Donald Glover’s video for “This Is America” is one of most talked-about music videos of the year, but one brilliant animator is adding an extra dose of old-school cool by painstakingly re-creating it on a vintage Mac and software from the ’80s.
New York City illustrator Wahyu Ichwandardi (aka @pinot) is animating the entire “This Is America” video pixel by pixel. There’s still a lot of work to be done, but he’s currently 375 frames deep — and it looks incredible.
Ever wonder what it would be like to live inside an ’80s music video? Thanks to Apple’s new ARKit software, you can live that dream with a new app that draws inspiration from the popular music video for A-ha’s “Take On Me.”
The proof-of-concept app from Trixi Studios pulls iPhone users into a hand-drawn world that reacts to your surroundings. Now you can have a full-on ’80s dance party in your living room.
Apple is getting one step closer to becoming its own record label by creating its own artistic content — having recently produced in-house music videos for top-name artists such as Drake, Eminem and Pharrell.
The videos — which include Em’s “Phenomonal” and Pharrell’s “Happy” — debuted on Apple Music. Future artists Apple will reportedly be producing videos for include M.I.A., Purity Ring, Diddy and James Bay.
The Black Eyed Peas’ co-founder apl.de.ap is at the top of his game in the music industry and a total Apple fan. He’s also just beginning to speak out about his journey from a young boy with a visual impairment to his current status as a star vocal coach on The Voice of The Philippines.
“I was born with my eye condition,” apl.de.ap, aka Allan Pineda, told Cult of Mac. “Today, I feel much less handicapped by my legal blindness as technology has helped me a lot…. But that doesn’t mean it wasn’t extremely tough at times, and occasionally I still feel challenged by it.”
He lives and breathes by his MacBook Pro, thinks Siri is amazing and messes about with music apps on his phone. He shared with Cult of Mac the story of his early life, the visual problem known as nystagmus, and his reliance on and use of technology and Apple products, which he says have helped him get through “a lot of things that would otherwise leave me helpless.”
You don’t have to be a rocket scientist to make a music video, and maybe you shouldn’t be. Turns out, rocket scientists can’t dance.
NASA released a parody video on YouTube Thursday called “All About That Space,” designed to raise excitement about Orion’s recent first test flight.
The lyrics of Meghan Trainor’s monster hit “All About That Bass” were re-engineered by the Pathways Interns of NASA’s Johnson Space Center to lead the viewer on a behind-the-scenes look at the men and woman hard at work on space travel.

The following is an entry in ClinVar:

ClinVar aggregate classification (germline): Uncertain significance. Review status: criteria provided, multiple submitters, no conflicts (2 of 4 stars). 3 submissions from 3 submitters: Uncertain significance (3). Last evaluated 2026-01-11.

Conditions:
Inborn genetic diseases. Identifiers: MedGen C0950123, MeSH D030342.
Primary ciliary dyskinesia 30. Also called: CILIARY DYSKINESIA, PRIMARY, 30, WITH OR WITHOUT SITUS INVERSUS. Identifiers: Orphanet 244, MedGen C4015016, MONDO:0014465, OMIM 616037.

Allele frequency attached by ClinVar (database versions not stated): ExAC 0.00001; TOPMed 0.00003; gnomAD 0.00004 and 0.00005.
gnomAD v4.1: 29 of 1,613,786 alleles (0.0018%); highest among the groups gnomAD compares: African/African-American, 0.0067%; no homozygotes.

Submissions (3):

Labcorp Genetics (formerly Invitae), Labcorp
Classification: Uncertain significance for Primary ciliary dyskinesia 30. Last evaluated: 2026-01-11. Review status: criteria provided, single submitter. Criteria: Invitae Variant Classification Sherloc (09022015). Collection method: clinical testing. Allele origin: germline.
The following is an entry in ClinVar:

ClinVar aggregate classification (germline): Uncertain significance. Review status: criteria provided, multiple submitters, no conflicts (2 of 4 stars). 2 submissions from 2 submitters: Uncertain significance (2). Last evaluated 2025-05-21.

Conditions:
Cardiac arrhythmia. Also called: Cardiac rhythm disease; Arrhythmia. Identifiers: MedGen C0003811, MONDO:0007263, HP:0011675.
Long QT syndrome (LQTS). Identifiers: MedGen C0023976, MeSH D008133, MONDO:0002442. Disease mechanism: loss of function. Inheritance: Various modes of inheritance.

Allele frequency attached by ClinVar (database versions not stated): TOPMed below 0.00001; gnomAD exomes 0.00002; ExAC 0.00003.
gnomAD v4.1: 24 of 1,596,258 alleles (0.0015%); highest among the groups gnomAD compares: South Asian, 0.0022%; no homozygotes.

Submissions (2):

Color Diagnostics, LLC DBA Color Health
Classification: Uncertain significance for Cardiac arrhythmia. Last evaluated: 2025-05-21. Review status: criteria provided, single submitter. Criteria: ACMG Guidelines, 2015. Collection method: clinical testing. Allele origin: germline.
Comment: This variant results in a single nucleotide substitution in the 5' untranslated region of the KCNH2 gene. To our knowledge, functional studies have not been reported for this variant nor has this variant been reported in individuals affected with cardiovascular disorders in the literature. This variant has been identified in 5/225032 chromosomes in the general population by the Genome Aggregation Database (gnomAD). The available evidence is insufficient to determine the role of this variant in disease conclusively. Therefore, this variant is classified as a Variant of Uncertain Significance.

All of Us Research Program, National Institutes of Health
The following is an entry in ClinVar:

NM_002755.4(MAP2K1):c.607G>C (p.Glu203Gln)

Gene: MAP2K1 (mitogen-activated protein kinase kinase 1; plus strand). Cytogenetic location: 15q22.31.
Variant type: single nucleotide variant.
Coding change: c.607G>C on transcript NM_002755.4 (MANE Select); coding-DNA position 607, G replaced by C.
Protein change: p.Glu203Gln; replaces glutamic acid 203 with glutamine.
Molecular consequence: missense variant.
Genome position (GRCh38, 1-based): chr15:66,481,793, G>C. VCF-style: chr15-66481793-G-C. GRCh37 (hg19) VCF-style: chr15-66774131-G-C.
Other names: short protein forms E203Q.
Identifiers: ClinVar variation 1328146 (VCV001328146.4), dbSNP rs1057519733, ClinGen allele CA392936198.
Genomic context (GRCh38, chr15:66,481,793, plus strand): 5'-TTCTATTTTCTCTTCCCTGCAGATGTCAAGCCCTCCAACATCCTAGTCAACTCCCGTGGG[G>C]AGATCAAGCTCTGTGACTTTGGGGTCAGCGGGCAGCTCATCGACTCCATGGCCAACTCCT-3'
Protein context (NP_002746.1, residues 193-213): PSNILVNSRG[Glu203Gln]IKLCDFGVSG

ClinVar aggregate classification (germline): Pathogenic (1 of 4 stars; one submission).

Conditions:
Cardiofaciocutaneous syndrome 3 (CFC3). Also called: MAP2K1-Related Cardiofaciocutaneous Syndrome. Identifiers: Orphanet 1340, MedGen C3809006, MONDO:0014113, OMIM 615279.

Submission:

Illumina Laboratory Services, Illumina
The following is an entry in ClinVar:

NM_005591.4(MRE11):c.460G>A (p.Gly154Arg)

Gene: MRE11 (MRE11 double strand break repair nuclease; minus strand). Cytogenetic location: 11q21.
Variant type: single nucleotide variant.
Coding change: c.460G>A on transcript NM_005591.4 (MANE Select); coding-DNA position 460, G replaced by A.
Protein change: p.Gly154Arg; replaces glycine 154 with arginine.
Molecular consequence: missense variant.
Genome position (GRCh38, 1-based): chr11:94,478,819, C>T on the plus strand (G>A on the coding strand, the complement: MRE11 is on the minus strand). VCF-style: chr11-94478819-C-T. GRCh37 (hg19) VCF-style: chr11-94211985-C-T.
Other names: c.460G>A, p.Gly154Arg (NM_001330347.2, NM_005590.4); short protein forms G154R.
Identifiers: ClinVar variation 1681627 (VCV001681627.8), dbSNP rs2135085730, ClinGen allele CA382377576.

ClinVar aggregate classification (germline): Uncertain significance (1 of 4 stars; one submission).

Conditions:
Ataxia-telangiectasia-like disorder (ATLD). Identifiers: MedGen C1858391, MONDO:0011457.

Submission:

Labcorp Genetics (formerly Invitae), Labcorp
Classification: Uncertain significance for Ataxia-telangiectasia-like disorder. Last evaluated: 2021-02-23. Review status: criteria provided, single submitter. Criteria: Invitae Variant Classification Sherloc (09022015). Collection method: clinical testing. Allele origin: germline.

Indie rock band OK Go has a reputation for doing wild and crazy one-shot videos for it’s new releases, and today’s reveal on NBC’s Today show is no exception.
Check out this insane short film where the band performs its second single “I Won’t Let You Down” from the new album Hungry Ghosts. They chair dance atop Honda UNI-CUBs, “omni-directional driving wheel systems” that are in the development stage. Think sitting-down Segways and you’ll have an idea.
Better yet, check out the video below, filmed in Chiba Prefecture, Japan this past August. And make sure you stay for the final, mind-blowing minute where the shot goes high.
There’s not many people out there who can claim that their iTunes library is in pristine shape. In fact, more people will admit that it’s a bit of a mess – or even a chaotic one. That’s where TuneUp Version 3 can come to the rescue…no matter how messy your iTunes is. And Cult of Mac Deals has it for only $29.99 for a limited time.
I wasn’t expecting to laugh at a confessional song about how good one man was at Apple’s iWork and iLife suites, and how it ended up resulting in the loss of his cherished cat, Winslow. But laugh I did. Long and hard. Happy hump day, everyone.
In the real world, as related in Walter Isaacson’s biography, the name of Apple Computers came when Steve Jobs was one one of his fruitarian diets, and was inspired to name his company after coming back from a mysterious commune in Oregon called “the Apple Orchard” because it sounded “fun, spirited and not intimidating.”
In an alternate dimension filled with psychadelic bio-horror, though, what if Steve Jobs named his company Apple because he bit into an Apple and cut his mouth on a microchip inside, after which he began to be haunted by squiggling, biomechanical creatures with lurid, prehensile appendages strung together from silicon and copper wire.
The latter is the origin of Apple Computers as conveyed in Ryan Patrick’s new music video for Miike Snow’s “Pretender,” and while it may seem all a bit surreal, behind the best surrealism is another way of looking at the truth. Our friend Mark Wilson says over at FastCo. Design that maybe the best way to summarize Jobs’s life story is “as a gifted wild child who earnestly searched life for meaning and found computers.” Weird as it is, that’s what the video to “Pretender” is about too.
Apple’s iTunes 12 Days of Christmas promotion is becoming an event that European users can depend on every year. A new app for its Christmas 2011 giveaway hit the App Store yesterday, and will offer iTunes users a free download every day between December 26 and January 6.